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On The Side

More Information

 

Virtual Open House, Master Plan Information

 

Airport Master Plan Information Brochure

To view the full size slide, please click on the thumbnail images.

Open House Boards 02/27/12

slide_master plan study goals
Master Plan Study Goals
slide_ economic impacts Economic Impacts: This board shows the total payroll and employment impacts of Longmont Airport.
slide_multiplier effects Multiplier Effects: This board show the impact of money as it's brought into the airport as it circulates throughout the community.
slide_total economic impacts Total Economic Impact: This board demonstrates just some of the dollars generated by the airport.
slide _ 5 year cip 5-Year Capital Improvement Plan (2012-2016) Grant History: Projected use of federal, state and local grant monies.
slide 6 to 20 year cip 6-20 Year Capital Improvement Plan (2017-2031): Projected future projects and grant funding.
slide_environmental analysis LMO Environmental Analysis: Projected environmental issues based on possible projects.
slide_environmental categories Environmental Categories: Factors to consider in each area based on future development.
slide_funding sources Funding Sources: A short history of recent federal and state grants at Longmont.
slide_lmo land use Airport Compatibility Plan: Land use plan surrounding the airport.

 

Open House Boards 09/29/11

Description: Macintosh HD:Users:jeffprice:Documents:Leading Edge Strategies:Longmont_Jviation:LMO Easels (we used):LMO_MP Overview.jpg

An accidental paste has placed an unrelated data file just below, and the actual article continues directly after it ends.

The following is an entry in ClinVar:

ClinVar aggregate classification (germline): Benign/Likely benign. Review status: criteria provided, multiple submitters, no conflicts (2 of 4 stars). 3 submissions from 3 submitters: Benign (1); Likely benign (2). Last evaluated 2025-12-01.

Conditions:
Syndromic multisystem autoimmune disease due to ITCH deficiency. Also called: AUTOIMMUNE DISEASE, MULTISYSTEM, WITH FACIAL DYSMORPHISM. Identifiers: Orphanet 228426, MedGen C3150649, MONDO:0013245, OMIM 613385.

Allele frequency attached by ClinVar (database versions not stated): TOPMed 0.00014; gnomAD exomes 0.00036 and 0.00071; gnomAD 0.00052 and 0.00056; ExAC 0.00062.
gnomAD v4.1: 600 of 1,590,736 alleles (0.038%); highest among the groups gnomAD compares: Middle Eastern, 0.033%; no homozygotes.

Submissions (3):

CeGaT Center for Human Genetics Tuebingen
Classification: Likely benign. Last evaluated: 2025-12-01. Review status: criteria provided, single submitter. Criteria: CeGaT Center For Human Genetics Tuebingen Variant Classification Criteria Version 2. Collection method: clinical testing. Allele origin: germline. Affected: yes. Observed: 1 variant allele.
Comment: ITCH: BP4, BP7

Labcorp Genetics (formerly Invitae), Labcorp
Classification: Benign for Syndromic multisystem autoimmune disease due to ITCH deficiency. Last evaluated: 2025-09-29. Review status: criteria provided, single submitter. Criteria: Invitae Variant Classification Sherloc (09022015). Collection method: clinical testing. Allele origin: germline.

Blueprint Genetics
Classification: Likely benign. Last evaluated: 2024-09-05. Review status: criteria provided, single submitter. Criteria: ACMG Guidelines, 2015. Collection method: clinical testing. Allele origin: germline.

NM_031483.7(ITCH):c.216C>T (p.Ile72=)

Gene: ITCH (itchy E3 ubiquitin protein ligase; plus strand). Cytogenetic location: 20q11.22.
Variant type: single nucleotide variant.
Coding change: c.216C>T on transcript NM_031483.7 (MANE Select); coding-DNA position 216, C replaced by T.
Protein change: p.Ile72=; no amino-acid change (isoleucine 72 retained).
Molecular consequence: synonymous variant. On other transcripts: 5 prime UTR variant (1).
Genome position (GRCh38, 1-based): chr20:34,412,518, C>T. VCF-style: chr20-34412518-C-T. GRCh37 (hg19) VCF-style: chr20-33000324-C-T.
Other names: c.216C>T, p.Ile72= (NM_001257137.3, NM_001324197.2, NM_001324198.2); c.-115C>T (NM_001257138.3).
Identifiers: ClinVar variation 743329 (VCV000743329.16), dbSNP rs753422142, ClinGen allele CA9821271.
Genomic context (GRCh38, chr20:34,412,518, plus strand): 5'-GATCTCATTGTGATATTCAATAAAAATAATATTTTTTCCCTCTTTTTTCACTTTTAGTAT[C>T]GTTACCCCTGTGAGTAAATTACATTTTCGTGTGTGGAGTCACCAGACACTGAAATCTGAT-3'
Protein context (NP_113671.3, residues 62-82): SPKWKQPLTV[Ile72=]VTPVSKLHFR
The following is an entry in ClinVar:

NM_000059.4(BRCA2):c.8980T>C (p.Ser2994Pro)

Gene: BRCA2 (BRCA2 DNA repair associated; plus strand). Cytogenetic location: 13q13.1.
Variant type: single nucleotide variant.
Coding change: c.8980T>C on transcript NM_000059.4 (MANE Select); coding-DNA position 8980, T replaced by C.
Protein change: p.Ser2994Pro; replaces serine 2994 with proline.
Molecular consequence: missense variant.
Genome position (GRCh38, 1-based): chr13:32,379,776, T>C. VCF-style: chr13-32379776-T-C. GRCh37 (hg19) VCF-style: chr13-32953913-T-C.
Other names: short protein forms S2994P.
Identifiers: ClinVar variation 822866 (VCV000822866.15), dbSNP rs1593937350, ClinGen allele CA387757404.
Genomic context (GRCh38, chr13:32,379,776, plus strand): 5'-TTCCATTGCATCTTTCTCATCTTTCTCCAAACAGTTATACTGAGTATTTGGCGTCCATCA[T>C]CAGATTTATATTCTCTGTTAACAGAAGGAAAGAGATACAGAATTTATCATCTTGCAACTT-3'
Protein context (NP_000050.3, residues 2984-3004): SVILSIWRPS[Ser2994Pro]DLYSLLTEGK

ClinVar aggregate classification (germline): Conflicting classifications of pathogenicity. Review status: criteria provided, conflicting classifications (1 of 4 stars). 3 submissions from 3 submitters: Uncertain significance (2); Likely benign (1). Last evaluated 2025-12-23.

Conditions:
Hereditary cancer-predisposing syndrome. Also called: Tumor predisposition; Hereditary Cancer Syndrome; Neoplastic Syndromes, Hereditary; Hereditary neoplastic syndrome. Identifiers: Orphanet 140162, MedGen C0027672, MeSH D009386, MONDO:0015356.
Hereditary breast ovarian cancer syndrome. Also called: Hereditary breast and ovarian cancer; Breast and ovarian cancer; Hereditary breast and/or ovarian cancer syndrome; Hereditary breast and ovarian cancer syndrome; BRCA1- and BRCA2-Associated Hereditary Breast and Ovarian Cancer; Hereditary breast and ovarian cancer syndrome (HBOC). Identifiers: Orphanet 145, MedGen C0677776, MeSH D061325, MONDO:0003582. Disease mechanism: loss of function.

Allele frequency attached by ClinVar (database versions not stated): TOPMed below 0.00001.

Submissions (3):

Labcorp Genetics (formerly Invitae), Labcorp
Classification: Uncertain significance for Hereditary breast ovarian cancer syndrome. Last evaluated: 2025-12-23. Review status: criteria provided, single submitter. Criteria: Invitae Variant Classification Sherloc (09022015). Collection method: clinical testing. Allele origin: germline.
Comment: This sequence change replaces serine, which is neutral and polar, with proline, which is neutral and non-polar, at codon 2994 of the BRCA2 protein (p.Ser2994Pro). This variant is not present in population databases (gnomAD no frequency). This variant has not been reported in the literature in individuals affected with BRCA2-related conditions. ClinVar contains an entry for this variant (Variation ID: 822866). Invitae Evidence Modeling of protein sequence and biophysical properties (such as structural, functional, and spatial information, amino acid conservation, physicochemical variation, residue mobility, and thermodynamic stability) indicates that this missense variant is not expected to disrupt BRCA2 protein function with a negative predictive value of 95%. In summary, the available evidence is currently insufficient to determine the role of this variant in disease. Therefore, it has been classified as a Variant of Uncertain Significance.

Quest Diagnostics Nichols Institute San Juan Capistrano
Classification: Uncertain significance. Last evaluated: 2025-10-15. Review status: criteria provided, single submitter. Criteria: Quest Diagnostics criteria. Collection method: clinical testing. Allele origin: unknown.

The Airport Master Plan Overview: The Purpose of the Master Plan is to determine the extent, type and schedule of development needed to accommodate future aviation demand.

The Master Plan is predominately funded by the FAA, with matching funds from the State of Colorado and the local airport enterprise fund. Longmont Airport is not a tax-funded operation; user fees and leases fund the airport.

Leading Edge Strategies:Longmont_Jviation:LMO Easels (we used):LMO_MPP Board.jpg

Master Plan Process: we are presently through the Facility Requirements and first Community Meeting sections of the Master Plan Update.

Description: Macintosh HD:Users:jeffprice:Documents:Leading Edge Strategies:Longmont_Jviation:LMO Easels (we used):Inventory.jpg

Airport Inventory: the inventory describes the existing condition and operational levels of the airport, such as takeoffs and landings, based aircraft and available landing areas and aircraft usable space.

Description: Macintosh HD:Users:jeffprice:Documents:Leading Edge Strategies:Longmont_Jviation:LMO Easels (we used):Forecast.jpg

Master Plan Forecast: the FAA requires that the forecast be realistic, based on latest available data, reflect conditions at the airport and provide justification for planning and development.

Description: Macintosh HD:Users:jeffprice:Documents:Leading Edge Strategies:Longmont_Jviation:LMO Easels (we used):LMO IFR Flights.jpg

Instrument Flight Rules Flight Tracks from Longmont Airport to different parts of the country.

Description: Macintosh HD:Users:jeffprice:Documents:Leading Edge Strategies:Longmont_Jviation:LMO Easels (we used):LMO_Noise Abatement.jpg

Airport Noise Abatement Procedures: these are voluntary procedures which encourage pilots operating out of LMO to use certain power settings, climb rates and departure headings to help reduce aircraft noise.